Ossessione “I’m No Lady” and the Tramp: Luchino Visconti’s Ossessione by Alexandra Heller-Nicholas.


9:30PM – BELLISSIMA

Luchino Visconti
 (1952) 108 mins PG

A rare early comedy from the great Marxist aesthete of Italian cinema becomes Visconti’s first great infiltration of operatic swoop into neo-realist detail, a push-pull dialectic that was eventually abandoned toward the latter half of his career. A superb Anna Magnani stars as Maddalena: showbiz mother, vulgarian and representative of the postwar petite bourgeoisie. Yet what begins as a prophetic excoriation of the then-nascent cult of celebrity transforms into a deeply sympathetic treatise on ageing, failure and legacy, with Visconti amply demonstrating his understanding of “the charged theatricality of ordinary life” (Fernando F. Croce). With Walter Chiari.

35mm print courtesy of Cinecittà Luce.

March 2

7:00PM – THE STRANGER
Luchino Visconti
 (1967) 104 mins M

Visconti’s faithful and moody adaptation of Albert Camus’ widely celebrated existentialist/absurdist novel is one of the director’s most underrated and least seen movies. Marcello Mastroianni stars as an almost absent-minded, disengaged murderer who must then contemplate his own lack of empathy and guilt. Visconti deploys an uncharacteristically muted stylistic palette and minimalist style (brilliantly shot by Giuseppe Rotunno) to burrow deeply into the ennui and despair of his central character. With Anna Karina.

35mm print courtesy of Cinecittà Luce.

To Shoot at the Impassive Stillness: Marcello Mastroianni in Luchino Visconti’s ‘The Stranger’ (Lo straniero, 1967) Joanna Di Mattia.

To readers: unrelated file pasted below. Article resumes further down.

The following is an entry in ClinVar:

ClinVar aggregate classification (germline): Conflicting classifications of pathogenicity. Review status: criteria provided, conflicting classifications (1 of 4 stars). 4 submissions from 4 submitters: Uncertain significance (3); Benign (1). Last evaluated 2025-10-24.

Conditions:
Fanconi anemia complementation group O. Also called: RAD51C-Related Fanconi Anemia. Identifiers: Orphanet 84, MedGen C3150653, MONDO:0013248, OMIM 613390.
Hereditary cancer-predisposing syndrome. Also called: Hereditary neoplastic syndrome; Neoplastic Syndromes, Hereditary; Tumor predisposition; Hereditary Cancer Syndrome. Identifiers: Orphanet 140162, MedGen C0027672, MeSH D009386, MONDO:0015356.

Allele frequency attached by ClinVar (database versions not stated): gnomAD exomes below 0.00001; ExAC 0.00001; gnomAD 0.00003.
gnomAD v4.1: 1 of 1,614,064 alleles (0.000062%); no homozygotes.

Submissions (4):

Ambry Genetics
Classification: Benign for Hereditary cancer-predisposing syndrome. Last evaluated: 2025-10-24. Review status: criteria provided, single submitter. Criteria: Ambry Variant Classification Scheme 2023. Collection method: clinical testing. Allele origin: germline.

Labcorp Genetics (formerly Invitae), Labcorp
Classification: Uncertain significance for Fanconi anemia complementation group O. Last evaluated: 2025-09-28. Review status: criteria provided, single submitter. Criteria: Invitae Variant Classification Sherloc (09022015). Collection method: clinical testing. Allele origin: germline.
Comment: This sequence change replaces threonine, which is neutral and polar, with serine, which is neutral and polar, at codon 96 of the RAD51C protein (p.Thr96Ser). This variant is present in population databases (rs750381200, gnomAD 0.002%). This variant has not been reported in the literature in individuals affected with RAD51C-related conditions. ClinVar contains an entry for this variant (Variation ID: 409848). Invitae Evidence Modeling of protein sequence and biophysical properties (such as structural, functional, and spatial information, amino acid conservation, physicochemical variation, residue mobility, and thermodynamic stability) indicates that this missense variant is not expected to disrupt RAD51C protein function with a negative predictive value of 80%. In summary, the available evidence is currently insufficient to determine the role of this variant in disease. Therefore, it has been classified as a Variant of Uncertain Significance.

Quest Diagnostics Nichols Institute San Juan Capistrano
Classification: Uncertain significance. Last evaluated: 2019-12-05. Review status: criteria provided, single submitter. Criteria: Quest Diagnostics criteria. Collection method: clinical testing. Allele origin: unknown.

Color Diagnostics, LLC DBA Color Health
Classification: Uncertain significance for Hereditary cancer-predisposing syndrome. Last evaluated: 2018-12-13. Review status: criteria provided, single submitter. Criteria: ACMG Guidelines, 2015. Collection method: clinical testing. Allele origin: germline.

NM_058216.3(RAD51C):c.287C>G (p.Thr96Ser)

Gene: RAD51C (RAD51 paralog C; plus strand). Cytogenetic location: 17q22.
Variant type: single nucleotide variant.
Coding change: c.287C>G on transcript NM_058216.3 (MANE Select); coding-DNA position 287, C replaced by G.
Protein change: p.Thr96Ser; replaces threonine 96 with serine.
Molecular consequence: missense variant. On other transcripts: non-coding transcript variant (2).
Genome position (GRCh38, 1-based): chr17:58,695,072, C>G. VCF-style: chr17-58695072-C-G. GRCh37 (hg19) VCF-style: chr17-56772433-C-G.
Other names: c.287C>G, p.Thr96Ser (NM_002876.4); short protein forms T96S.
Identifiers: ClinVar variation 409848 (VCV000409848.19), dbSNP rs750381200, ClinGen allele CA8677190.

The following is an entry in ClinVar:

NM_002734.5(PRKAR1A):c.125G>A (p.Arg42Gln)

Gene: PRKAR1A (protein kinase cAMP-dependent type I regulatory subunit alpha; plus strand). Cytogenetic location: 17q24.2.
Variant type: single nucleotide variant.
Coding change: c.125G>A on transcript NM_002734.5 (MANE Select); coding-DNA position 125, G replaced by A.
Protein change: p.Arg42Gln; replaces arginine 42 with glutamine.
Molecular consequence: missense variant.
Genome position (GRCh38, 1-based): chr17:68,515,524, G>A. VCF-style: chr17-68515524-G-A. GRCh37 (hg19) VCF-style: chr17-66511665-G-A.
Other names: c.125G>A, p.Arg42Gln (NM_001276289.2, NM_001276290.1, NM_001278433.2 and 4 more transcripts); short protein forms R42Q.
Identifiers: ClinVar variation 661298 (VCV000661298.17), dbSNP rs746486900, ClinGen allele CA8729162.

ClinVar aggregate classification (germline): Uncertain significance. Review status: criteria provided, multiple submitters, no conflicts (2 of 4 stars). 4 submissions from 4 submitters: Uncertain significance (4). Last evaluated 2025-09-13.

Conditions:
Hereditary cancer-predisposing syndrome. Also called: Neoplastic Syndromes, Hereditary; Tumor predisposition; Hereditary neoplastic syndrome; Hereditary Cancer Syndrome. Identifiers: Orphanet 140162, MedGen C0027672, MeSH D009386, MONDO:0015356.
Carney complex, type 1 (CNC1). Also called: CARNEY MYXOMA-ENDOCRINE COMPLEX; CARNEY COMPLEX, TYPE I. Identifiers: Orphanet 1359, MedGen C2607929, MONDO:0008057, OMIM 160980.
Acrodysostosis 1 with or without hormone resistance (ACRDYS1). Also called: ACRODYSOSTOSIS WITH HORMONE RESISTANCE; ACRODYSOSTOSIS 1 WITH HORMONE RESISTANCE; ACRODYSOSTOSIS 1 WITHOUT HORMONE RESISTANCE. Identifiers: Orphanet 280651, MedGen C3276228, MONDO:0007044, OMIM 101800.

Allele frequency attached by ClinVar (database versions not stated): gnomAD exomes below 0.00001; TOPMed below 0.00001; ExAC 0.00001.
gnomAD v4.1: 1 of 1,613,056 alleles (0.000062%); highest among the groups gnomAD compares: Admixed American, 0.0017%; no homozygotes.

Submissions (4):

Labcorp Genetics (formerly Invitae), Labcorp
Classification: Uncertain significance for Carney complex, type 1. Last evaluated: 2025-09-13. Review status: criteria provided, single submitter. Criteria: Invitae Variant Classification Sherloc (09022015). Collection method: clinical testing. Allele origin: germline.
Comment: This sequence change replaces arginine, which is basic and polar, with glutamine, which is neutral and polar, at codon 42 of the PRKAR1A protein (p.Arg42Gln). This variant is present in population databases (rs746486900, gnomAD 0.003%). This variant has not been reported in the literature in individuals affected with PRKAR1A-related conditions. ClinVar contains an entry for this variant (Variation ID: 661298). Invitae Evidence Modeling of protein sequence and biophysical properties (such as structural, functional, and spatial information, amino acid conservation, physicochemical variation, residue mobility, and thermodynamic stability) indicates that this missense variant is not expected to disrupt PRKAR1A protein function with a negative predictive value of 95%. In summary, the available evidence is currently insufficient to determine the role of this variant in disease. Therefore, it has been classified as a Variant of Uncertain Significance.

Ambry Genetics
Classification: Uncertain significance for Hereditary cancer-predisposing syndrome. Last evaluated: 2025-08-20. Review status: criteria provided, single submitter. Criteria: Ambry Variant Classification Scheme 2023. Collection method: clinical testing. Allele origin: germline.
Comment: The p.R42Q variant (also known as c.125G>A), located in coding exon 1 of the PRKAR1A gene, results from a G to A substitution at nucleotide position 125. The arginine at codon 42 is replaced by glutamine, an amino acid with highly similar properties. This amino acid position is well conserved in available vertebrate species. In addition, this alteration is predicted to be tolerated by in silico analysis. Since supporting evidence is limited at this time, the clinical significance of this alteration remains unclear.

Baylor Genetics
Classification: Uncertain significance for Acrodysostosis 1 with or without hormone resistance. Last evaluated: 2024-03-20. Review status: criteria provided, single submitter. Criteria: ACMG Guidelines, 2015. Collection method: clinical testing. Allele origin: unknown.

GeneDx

8:55 – LA TERRA TREMA
Luchino Visconti
 (1948) 160 mins G

Emerging from an aborted Italian Communist Party commission to produce a documentary on fishermen in southern Italy, Visconti’s film—adapted from Giovanni Verga’s 19th-century novel—bears many of the classic markers of neo-realism. Shot on location, using non-professional actors who speak in a unique dialect, it tells of the hardships endured by the working class. Yet, in crafting his story of a Sicilian fishing family locked in a circle of economic exploitation while battling against nature’s pitiless rhythms, Visconti makes use of an epic, poetic structure to present a grand cycle of “Marxist Romanticism” and “visionary aestheticism” (Lisabeth During).

35mm print courtesy of Cinecittà Luce.

February 5
OPENING NIGHT

February 12 – February 26
VITTORIO DE SICA: CINEMA, ITALIAN STYLE

March 4 – March 18
LIGHT AND SHADOW: THE MERCURIAL STARDOM OF MARLENE DIETRICH

March 23 – April 6
CAST A DARK SHADOW: THE BEAUTIFUL SADNESS OF DIRK BOGARDE

April 13 – April 29
THE BIG CARNIVAL: THE FILMS OF BILLY WILDER

May 6 – May 20
“LIFE’S PARADE AT YOUR FINGERTIPS”: DOUGLAS SIRK

May 27 – June 10
WILDFLOWERS: DANCING, DESIRE AND FREEDOM IN THE FILMS OF GILLIAN ARMSTRONG

June 17 – July 1
DRIFTING STATES: THE FILMS OF APICHATPONG WEERASETHAKUL

July 8
AT HOME IN THE WORLD: CECIL HOLMES, ACTIVIST FILMMAKER

July 15 – July 29
HIROSHI SHIMIZU: FORGOTTEN MASTER

September 2 – September 16
JEAN COCTEAU: THE POETRY OF DREAMS

September 23 – September 30
QUEERING THE ARCHIVE: THE CINEMA OF BARBARA HAMMER

October 7 – October 14
GALLOWS BACCHANALIAS, FRACTIOUS FAIRY-TALES AND THE RULE OF THREE: THE CINEMA OF JURAJ JAKUBISKO

October 21 – November 4
REACHING BEYOND THE FRAME: THE POETIC CINEMA OF ABBAS KIAROSTAMI

November 11 – November 25
BORSCHT, SAUERKRAUT, GOULASH AND LEMONADE: AN INTRODUCTION TO OSTERNS AND RED WESTERNS

December 2 – December 16
THE LAND IS OURS: YOUSSEF CHAHINE